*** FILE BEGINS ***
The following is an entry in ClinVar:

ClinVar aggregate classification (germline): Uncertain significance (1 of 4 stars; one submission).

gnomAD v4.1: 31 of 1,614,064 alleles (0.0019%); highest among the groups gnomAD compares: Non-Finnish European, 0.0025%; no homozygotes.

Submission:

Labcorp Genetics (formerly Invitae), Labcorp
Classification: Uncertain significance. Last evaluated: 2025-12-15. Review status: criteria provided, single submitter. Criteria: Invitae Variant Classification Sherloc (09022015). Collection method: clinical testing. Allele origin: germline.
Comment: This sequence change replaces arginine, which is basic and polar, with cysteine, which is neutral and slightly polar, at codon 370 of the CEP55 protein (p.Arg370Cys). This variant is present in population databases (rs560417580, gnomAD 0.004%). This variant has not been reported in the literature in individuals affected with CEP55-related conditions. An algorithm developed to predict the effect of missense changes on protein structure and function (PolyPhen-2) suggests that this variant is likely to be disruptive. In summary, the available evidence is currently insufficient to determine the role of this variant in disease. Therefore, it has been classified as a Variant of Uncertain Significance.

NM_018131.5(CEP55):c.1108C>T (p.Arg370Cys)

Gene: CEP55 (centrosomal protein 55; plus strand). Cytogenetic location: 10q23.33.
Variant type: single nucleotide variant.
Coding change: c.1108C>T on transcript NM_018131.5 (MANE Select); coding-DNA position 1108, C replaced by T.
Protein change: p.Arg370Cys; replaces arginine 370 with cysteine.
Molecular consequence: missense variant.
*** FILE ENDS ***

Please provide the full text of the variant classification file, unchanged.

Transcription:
The following is an entry in ClinVar:

ClinVar aggregate classification (germline): Uncertain significance (1 of 4 stars; one submission).

gnomAD v4.1: 31 of 1,614,064 alleles (0.0019%); highest among the groups gnomAD compares: Non-Finnish European, 0.0025%; no homozygotes.

Submission:

Labcorp Genetics (formerly Invitae), Labcorp
Classification: Uncertain significance. Last evaluated: 2025-12-15. Review status: criteria provided, single submitter. Criteria: Invitae Variant Classification Sherloc (09022015). Collection method: clinical testing. Allele origin: germline.
Comment: This sequence change replaces arginine, which is basic and polar, with cysteine, which is neutral and slightly polar, at codon 370 of the CEP55 protein (p.Arg370Cys). This variant is present in population databases (rs560417580, gnomAD 0.004%). This variant has not been reported in the literature in individuals affected with CEP55-related conditions. An algorithm developed to predict the effect of missense changes on protein structure and function (PolyPhen-2) suggests that this variant is likely to be disruptive. In summary, the available evidence is currently insufficient to determine the role of this variant in disease. Therefore, it has been classified as a Variant of Uncertain Significance.

NM_018131.5(CEP55):c.1108C>T (p.Arg370Cys)

Gene: CEP55 (centrosomal protein 55; plus strand). Cytogenetic location: 10q23.33.
Variant type: single nucleotide variant.
Coding change: c.1108C>T on transcript NM_018131.5 (MANE Select); coding-DNA position 1108, C replaced by T.
Protein change: p.Arg370Cys; replaces arginine 370 with cysteine.
Molecular consequence: missense variant.